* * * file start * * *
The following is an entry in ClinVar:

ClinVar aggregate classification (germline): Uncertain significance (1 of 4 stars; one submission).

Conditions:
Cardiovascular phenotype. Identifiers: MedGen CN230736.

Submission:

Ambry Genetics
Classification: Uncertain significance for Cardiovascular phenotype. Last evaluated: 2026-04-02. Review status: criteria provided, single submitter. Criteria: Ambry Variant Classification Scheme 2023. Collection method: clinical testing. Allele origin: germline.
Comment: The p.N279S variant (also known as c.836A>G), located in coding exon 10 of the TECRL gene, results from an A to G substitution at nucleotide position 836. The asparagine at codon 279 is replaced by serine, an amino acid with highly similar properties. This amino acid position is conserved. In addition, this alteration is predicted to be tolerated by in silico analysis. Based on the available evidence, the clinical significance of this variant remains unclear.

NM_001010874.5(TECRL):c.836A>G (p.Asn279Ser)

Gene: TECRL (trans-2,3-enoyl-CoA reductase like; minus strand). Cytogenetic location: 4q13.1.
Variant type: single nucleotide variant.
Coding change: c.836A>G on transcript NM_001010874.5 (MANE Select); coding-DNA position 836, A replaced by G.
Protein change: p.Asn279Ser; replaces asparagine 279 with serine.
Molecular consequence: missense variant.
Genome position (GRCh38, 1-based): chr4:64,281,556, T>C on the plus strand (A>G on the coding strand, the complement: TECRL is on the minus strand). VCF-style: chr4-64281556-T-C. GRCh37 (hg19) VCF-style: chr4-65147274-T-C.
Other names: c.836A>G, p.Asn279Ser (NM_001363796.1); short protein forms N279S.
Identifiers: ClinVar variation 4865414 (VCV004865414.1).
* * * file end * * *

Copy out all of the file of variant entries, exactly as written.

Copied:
The following is an entry in ClinVar:

ClinVar aggregate classification (germline): Uncertain significance (1 of 4 stars; one submission).

Conditions:
Cardiovascular phenotype. Identifiers: MedGen CN230736.

Submission:

Ambry Genetics
Classification: Uncertain significance for Cardiovascular phenotype. Last evaluated: 2026-04-02. Review status: criteria provided, single submitter. Criteria: Ambry Variant Classification Scheme 2023. Collection method: clinical testing. Allele origin: germline.
Comment: The p.N279S variant (also known as c.836A>G), located in coding exon 10 of the TECRL gene, results from an A to G substitution at nucleotide position 836. The asparagine at codon 279 is replaced by serine, an amino acid with highly similar properties. This amino acid position is conserved. In addition, this alteration is predicted to be tolerated by in silico analysis. Based on the available evidence, the clinical significance of this variant remains unclear.

NM_001010874.5(TECRL):c.836A>G (p.Asn279Ser)

Gene: TECRL (trans-2,3-enoyl-CoA reductase like; minus strand). Cytogenetic location: 4q13.1.
Variant type: single nucleotide variant.
Coding change: c.836A>G on transcript NM_001010874.5 (MANE Select); coding-DNA position 836, A replaced by G.
Protein change: p.Asn279Ser; replaces asparagine 279 with serine.
Molecular consequence: missense variant.
Genome position (GRCh38, 1-based): chr4:64,281,556, T>C on the plus strand (A>G on the coding strand, the complement: TECRL is on the minus strand). VCF-style: chr4-64281556-T-C. GRCh37 (hg19) VCF-style: chr4-65147274-T-C.
Other names: c.836A>G, p.Asn279Ser (NM_001363796.1); short protein forms N279S.
Identifiers: ClinVar variation 4865414 (VCV004865414.1).